(c) Find the solubility of each salt at 293 K. Which salt has the highest solubility at this temperature?

Answer:
Solubility of salt at 293 K are:

a) Potassium nitrate- 32 g

b) Sodium chloride- 36 g

c) Potassium chloride-35 g

d) Ammonium chloride -37 g

Ammonium chloride has the highest solubility.

(d) What is the effect of change of temperature on the solubility of a salt?

Answer:
The solubility of salt increases with temperature.

4. Explain the following giving examples.
(a) saturated solution

Answer:
A solution in which no more quantity of solute can be dissolved at given temperature  is called saturated solution.

Suppose 100 g of a solute is the maximum amount that can be dissolved in 200 g of water at 298 K.Then 300 g of solution so obtained is the saturated solution at 298 K.

(b) pure substance

A pure substance is one which is made up of only one kind of particle(atoms or molecules)

For ex: Sulphur element is made up of only one kind of sulphur atom.

Water is made up of only one kind of water molecule.

(c) colloid

Answer:
A solution in which the size of solute particles is intermediate between those in true solution and suspension.

For ex: milk, blood, starch solution, soap solution.

(d) suspension

Answer:
A suspension is a heterogenous mixture in which small particles of a solid are spread throughout a liquid without dissolving in it.

For ex: muddy water, chalk water, sand water etc.

5. Classify each of the following as a homogeneous or heterogeneous mixture.
soda water, wood, air, soil, vinegar, filtered tea.

Answer:
Homogeneous mixture: Soda water, air, vinegar, filtered tea

Heterogenous mixture: wood, soil

6. How would you confirm that a colourless liquid given to you is pure water?

Answer:
Every liquid has a characteristic boiling point at 1 atmospheric pressure.Pure water has a boiling point of 373 K at 1 atmospheric pressure.If the colourless liquid boils exactly at 373 K at 1 atmospheric pressure then it is a pure water.If there is difference in boiling point then water is contaminated.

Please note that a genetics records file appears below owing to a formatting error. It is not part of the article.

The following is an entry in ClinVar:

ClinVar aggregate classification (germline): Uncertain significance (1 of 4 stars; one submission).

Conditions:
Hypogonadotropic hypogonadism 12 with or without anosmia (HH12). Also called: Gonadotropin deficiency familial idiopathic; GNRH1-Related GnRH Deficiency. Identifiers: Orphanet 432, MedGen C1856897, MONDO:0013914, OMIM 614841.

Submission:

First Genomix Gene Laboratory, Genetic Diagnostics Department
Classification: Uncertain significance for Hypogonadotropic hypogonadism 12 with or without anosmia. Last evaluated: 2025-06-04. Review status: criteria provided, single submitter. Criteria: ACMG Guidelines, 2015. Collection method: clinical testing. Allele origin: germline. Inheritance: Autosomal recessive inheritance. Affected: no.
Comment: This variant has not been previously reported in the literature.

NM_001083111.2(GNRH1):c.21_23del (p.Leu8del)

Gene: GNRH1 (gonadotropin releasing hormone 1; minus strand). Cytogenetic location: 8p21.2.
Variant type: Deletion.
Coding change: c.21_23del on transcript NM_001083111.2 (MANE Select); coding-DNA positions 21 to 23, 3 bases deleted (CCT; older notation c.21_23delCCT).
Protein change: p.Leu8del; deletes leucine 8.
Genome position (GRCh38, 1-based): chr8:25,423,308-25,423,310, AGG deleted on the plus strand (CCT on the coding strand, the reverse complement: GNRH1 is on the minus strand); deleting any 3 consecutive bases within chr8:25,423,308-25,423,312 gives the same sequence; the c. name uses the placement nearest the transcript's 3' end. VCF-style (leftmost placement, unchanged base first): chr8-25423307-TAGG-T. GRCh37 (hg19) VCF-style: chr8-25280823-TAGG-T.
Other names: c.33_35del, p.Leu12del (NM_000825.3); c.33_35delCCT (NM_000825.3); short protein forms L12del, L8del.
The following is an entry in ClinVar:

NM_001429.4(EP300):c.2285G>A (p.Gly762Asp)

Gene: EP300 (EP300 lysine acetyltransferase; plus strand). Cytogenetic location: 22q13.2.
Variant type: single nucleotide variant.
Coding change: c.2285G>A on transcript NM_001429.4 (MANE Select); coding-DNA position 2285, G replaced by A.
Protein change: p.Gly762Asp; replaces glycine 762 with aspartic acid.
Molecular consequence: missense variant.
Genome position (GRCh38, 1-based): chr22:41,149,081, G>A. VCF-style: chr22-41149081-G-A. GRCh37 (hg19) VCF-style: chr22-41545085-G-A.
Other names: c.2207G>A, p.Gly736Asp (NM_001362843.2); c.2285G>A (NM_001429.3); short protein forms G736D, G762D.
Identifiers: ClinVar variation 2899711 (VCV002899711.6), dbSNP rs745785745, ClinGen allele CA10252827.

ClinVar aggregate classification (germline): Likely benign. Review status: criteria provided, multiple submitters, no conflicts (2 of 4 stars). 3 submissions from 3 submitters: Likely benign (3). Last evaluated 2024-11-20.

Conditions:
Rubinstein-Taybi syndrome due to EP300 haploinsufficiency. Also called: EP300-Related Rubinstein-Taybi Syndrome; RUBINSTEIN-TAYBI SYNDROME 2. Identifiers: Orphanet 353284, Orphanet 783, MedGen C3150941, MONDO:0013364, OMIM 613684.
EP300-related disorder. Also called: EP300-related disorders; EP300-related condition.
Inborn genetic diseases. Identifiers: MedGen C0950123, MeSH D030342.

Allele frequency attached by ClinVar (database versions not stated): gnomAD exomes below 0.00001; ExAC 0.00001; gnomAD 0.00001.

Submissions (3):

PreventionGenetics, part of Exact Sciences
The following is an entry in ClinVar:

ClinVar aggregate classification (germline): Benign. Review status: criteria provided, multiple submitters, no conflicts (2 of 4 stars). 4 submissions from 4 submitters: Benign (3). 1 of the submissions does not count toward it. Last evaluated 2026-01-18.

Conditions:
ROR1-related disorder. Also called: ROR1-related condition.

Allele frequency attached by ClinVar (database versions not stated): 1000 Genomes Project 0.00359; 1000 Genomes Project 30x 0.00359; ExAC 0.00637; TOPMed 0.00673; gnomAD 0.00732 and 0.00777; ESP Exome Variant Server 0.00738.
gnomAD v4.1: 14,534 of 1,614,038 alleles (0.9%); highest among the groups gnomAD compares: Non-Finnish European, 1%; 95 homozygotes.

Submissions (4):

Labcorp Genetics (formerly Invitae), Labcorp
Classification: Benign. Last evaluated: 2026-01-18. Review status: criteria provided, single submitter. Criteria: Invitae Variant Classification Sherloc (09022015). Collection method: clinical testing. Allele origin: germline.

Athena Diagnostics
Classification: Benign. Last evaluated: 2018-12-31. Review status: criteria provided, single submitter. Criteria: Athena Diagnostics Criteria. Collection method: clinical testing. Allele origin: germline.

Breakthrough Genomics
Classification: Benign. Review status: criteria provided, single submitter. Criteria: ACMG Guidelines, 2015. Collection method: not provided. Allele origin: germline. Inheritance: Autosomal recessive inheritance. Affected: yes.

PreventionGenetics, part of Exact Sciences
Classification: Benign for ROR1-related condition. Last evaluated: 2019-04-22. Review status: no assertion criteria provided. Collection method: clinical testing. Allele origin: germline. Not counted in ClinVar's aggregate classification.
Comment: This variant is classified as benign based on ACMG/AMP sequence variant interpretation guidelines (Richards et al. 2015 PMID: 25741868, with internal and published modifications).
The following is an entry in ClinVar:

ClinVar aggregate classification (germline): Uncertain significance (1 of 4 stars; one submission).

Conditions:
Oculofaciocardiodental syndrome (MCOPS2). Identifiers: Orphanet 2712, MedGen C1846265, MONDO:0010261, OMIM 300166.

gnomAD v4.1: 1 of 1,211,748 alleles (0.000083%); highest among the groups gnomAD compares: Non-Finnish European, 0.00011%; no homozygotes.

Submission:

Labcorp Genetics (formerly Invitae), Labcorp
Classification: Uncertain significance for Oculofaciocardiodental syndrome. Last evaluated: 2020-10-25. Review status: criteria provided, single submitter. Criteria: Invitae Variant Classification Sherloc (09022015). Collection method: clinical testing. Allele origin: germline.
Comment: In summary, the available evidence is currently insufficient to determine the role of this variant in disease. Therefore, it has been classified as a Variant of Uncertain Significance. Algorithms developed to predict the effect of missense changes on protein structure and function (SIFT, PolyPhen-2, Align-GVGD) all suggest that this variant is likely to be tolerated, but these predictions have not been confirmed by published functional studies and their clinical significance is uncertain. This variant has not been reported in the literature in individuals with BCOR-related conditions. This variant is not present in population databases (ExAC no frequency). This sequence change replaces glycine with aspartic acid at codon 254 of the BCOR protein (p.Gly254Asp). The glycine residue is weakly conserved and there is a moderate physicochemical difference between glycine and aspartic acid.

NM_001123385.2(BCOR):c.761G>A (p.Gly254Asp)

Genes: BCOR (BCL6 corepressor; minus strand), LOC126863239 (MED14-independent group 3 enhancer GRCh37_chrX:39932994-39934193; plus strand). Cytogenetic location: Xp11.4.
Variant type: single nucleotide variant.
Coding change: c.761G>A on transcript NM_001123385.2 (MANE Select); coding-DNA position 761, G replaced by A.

7. Which of the following materials fall in the category of a “pure
substance”?
(a) Ice
(b) Milk
(c) Iron
(d) Hydrochloric acid
(e) Calcium oxide
(f) Mercury
(g) Brick
(h) Wood
(i) Air.

Answer: a, c, d, e and f  are pure substances.

8. Identify the solutions among the following mixtures.
(a) Soil
(b) Sea water
(c) Air
(d) Coal
(e) Soda water.

Answer: Solution among mixtures are:

a) Sea water

b) Air

c) Soda water

9. Which of the following will show “Tyndall effect”?
(a) Salt solution
(b) Milk
(c) Copper sulphate solution
(d) Starch solution.

Answer: b and d are colloids which show Tyndall effect

10. Classify the following into elements, compounds and mixtures.
(a) Sodium
(b) Soil
(c) Sugar solution
(d) Silver
(e) Calcium carbonate
(f) Tin
(g) Silicon
(h) Coal
(i) Air
(j) Soap
(k) Methane
(l) Carbon dioxide
(m) Blood

Answer: Elements: Sodium, silver, tin, silicon

Compounds: Calcium carbonate, methane, carbon dioxide

Mixtures: Soil, coal, air, soap, blood, sugar solution

11. Which of the following are chemical changes?
(a) Growth of a plant
(b) Rusting of iron
(c) Mixing of iron filings and sand
(d) Cooking of food
(e) Digestion of food
(f) Freezing of water
(g) Burning of a candle.

Answer: The following changes are chemical changes:

a) Growth of plant

b) Rusting of iron

c) Cooking of food

d) Digestion of food

e) Burning of candle